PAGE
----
Diez Vistas Loop Trip (Buntzen Lake)
Report by Adele Tremblay
On May 30 a half-dozen hardy hikers tackled the Diez Vistas, fully expecting a showery day and a longer-than-usual return along the west side of the lake. Amazingly, though, skies were brightening up by 9 a.m., and a passerby informed us that the suspension bridge had reopened, both promising omens for our day.
At our first stop near the floating bridge, Elena provided some interesting history about the original Lake Beautiful and development of hydroelectric power dating back to the early 1900’s.
From there we began the steady ascent to the ridge, first marvelling at the fern-covered forest floor, but then, as we navigated the rough switchbacks, focussing our attention on the roots and rocks until finally inching our way up the steep and deeply eroded section that leads to the first look-out. There – still under miraculously dry skies – we caught our breath, dug out our much-appreciated morning snacks, and watched cloud banks shift over Belcarra, Deep Cove, and Vancouver in the distance.
After a brief side-trip down the east side of the ridge to check out the Punta del Este’s misty views over Buntzen Lake, Elena led us northward along the undulating trail above Indian Arm. We passed deep green salal, mosses of every shade and type, massive rocks and caves that we imagined sheltered bears or mythical monsters, and saxifrage-covered rock faces. Sharp eyes caught the signs of lipstick lichen, and all of us marvelled at the work of piliated woodpeckers and sapsuckers.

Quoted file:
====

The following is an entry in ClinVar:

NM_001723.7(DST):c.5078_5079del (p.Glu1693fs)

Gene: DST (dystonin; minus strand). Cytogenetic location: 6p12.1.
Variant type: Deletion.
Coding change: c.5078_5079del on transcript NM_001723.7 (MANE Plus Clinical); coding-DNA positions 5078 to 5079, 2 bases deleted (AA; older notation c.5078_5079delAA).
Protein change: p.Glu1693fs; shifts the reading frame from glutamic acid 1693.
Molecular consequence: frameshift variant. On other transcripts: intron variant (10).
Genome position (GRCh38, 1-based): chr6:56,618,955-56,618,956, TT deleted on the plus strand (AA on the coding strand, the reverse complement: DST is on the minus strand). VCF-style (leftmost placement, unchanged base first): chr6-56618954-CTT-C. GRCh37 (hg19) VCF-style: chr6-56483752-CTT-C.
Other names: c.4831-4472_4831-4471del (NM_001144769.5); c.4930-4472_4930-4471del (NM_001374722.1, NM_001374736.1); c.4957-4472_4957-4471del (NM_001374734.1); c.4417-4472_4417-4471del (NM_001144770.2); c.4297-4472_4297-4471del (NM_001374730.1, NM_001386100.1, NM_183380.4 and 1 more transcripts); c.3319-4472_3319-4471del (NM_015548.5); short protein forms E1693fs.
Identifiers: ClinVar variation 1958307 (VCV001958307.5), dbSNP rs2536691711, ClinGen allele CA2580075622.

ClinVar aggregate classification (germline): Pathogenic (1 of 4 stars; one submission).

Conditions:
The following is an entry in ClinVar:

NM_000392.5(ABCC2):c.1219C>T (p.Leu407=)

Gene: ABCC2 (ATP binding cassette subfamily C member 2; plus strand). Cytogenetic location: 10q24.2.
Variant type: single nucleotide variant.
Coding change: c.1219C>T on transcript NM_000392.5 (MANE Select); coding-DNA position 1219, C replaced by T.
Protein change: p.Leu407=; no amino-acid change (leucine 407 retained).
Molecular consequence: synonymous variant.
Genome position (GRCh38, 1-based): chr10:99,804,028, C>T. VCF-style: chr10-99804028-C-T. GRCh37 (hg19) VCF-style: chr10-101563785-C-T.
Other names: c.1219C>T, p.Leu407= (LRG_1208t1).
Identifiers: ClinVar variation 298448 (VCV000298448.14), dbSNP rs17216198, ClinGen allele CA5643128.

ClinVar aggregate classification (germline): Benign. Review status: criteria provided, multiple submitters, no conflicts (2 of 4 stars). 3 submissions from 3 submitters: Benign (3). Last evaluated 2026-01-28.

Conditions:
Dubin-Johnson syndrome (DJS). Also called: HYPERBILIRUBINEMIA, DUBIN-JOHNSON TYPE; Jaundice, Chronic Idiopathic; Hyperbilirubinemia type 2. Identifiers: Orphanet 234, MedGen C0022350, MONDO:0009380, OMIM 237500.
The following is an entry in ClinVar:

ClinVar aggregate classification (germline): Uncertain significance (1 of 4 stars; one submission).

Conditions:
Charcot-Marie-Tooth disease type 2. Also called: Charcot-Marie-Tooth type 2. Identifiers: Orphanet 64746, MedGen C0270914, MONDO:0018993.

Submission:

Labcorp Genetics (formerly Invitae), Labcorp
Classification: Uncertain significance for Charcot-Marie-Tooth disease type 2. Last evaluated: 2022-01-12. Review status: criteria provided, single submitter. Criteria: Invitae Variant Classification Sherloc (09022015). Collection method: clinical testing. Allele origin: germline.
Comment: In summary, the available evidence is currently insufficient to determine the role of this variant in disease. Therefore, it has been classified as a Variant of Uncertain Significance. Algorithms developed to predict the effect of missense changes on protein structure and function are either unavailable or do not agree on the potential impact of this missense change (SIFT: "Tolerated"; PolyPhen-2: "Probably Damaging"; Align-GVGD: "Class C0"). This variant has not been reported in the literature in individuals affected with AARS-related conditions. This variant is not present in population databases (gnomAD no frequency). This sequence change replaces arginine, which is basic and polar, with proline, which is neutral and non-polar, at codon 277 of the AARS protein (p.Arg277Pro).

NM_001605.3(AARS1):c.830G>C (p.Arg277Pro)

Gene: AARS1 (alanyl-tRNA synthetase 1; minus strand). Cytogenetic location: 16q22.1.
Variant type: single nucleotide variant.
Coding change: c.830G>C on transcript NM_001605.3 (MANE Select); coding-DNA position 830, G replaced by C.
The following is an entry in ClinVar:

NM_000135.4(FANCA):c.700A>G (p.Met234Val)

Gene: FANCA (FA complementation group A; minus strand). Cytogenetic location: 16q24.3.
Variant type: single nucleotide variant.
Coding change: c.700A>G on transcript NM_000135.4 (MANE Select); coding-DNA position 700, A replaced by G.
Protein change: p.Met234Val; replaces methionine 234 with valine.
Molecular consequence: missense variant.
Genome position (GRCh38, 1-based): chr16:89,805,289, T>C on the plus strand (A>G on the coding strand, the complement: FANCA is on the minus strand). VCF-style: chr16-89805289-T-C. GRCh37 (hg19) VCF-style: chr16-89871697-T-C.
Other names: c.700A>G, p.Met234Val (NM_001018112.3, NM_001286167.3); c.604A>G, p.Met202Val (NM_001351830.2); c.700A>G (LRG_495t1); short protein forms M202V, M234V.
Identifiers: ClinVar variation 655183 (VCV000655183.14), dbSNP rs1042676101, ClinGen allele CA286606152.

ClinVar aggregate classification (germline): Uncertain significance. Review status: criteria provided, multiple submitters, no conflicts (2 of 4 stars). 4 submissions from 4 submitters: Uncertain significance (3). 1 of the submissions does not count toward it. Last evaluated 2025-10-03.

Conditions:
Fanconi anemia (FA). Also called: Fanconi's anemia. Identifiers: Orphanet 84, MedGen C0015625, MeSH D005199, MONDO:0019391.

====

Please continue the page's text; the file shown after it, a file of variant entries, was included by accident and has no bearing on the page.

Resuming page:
Those familiar with the trail know it’s not easy to find all ten of the original vistas, but we likely managed to locate nine of them, lingered at those still offering true views, and chose an especially comfortable one for what Elena recommended should be the “first half of lunch”: there was still a lot of distance to cover.
The descent off the north end of the ridge — another steep, eroded section — required concentration and (for some, in any case) the help of trekking poles. After following remnants of “corduroy” roads from early logging activities in the area, we finally reached the lush valley- bottom trail.
Parts of the route along McCombe Lake (north of the suspension bridge), more crushed-rock construction road than trail in fact, felt unfamiliar, but thankfully Hydro’s signage was good. Still, the most welcome sign was the one pointing in the direction of North Beach. The bridge was indeed open; we could take the shorter trail back to the cars!
Fully expecting to find a replacement bridge, we were surprised to see the old one with a sign on it: maximum four people at a time and something akin to “use at your own risk”. At the far end, we met a young BC Hydro employee tasked with tracking the number of users per day. Hydro’s plans for the new bridge are on hold due to crew shortages, we learned, so they’ve reopened the old one, at least temporarily.
At North Beach, under partially sunny skies, we lingered over Lunch Part II and then gradually made our way along the usual east side route to the starting point. Elena’s timing was perfect: she’d estimated 5:00 as our return time and had us back with a few minutes to spare.
It could not have been a better day in any way: perfect weather, great company and conversation, a good physical challenge, and the opportunity to be surrounded by the lush green of a late spring day.